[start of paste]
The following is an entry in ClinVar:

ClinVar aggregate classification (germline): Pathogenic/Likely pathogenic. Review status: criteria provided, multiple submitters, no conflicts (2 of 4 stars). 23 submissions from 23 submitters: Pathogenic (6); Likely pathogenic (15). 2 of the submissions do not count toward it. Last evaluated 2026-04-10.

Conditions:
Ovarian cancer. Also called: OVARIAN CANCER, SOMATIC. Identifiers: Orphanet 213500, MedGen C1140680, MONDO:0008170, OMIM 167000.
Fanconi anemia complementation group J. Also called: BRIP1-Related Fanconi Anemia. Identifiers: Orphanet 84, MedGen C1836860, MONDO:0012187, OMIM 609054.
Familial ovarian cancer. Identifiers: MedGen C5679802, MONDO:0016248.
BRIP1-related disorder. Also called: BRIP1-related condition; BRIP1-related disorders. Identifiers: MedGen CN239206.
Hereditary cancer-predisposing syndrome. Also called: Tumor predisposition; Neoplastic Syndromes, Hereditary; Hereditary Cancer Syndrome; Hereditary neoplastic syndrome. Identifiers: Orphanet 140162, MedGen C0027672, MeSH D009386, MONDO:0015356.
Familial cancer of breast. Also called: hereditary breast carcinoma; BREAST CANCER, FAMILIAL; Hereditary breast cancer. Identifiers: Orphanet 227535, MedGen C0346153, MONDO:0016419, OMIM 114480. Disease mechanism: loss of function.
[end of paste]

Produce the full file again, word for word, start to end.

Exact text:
The following is an entry in ClinVar:

ClinVar aggregate classification (germline): Pathogenic/Likely pathogenic. Review status: criteria provided, multiple submitters, no conflicts (2 of 4 stars). 23 submissions from 23 submitters: Pathogenic (6); Likely pathogenic (15). 2 of the submissions do not count toward it. Last evaluated 2026-04-10.

Conditions:
Ovarian cancer. Also called: OVARIAN CANCER, SOMATIC. Identifiers: Orphanet 213500, MedGen C1140680, MONDO:0008170, OMIM 167000.
Fanconi anemia complementation group J. Also called: BRIP1-Related Fanconi Anemia. Identifiers: Orphanet 84, MedGen C1836860, MONDO:0012187, OMIM 609054.
Familial ovarian cancer. Identifiers: MedGen C5679802, MONDO:0016248.
BRIP1-related disorder. Also called: BRIP1-related condition; BRIP1-related disorders. Identifiers: MedGen CN239206.
Hereditary cancer-predisposing syndrome. Also called: Tumor predisposition; Neoplastic Syndromes, Hereditary; Hereditary Cancer Syndrome; Hereditary neoplastic syndrome. Identifiers: Orphanet 140162, MedGen C0027672, MeSH D009386, MONDO:0015356.
Familial cancer of breast. Also called: hereditary breast carcinoma; BREAST CANCER, FAMILIAL; Hereditary breast cancer. Identifiers: Orphanet 227535, MedGen C0346153, MONDO:0016419, OMIM 114480. Disease mechanism: loss of function.